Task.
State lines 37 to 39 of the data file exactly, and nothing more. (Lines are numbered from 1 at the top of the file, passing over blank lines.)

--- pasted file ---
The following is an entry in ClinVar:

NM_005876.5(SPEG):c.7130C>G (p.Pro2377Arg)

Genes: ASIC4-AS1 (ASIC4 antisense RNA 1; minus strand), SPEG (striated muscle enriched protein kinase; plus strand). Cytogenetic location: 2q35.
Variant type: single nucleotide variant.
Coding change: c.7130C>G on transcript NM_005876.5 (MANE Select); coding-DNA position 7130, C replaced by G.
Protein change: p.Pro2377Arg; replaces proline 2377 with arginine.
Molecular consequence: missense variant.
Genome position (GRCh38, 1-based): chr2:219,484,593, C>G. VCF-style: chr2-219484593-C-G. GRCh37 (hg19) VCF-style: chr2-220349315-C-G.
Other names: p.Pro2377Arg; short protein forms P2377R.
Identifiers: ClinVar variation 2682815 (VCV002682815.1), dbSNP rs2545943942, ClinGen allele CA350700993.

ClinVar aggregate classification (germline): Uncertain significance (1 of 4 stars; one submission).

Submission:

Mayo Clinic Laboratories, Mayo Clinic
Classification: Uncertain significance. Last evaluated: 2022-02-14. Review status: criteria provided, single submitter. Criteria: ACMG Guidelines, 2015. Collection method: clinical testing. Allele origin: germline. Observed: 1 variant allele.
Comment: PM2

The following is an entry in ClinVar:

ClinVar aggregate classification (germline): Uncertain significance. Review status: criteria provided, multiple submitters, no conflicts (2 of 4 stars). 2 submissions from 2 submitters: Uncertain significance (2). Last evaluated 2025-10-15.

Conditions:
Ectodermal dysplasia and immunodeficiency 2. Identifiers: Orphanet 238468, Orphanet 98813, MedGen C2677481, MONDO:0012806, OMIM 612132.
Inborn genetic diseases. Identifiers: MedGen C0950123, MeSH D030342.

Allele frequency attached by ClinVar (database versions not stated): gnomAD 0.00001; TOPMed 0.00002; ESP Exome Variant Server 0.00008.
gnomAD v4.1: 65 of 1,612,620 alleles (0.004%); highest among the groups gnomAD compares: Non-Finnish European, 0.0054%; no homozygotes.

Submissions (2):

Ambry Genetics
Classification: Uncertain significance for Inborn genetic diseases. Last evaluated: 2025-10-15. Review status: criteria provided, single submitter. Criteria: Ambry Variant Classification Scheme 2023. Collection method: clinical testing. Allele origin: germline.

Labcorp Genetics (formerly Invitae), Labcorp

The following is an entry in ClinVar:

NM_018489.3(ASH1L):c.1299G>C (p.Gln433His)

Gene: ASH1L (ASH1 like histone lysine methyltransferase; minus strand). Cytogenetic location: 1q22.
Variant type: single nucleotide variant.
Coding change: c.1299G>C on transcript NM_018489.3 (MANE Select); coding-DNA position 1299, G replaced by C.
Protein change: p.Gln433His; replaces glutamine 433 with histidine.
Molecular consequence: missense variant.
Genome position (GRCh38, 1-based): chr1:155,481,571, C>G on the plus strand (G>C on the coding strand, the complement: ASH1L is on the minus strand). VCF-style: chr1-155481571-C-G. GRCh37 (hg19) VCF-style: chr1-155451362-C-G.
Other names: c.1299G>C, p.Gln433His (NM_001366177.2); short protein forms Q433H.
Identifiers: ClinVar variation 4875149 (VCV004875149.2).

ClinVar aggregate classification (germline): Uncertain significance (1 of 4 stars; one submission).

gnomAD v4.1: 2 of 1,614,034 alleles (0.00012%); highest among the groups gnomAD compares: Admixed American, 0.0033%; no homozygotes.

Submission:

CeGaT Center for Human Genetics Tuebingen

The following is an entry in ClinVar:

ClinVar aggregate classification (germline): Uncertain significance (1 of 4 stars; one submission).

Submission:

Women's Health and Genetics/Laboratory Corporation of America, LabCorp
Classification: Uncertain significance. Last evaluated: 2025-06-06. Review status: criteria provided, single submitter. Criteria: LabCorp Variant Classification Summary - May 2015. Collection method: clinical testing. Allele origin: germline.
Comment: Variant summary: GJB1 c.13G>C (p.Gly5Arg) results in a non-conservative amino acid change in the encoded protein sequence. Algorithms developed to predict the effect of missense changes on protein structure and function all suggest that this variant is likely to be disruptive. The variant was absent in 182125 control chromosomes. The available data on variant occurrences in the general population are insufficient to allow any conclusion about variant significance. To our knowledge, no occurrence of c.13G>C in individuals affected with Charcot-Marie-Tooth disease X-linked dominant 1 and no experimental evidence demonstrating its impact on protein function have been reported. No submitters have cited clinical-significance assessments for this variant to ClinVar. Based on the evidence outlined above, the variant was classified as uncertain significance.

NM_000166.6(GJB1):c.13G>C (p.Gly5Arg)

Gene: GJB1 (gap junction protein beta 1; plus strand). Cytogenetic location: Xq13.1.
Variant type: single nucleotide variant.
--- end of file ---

ClinVar aggregate classification (germline): Uncertain significance (1 of 4 stars; one submission).

gnomAD v4.1: 2 of 1,614,034 alleles (0.00012%); highest among the groups gnomAD compares: Admixed American, 0.0033%; no homozygotes.

Submission: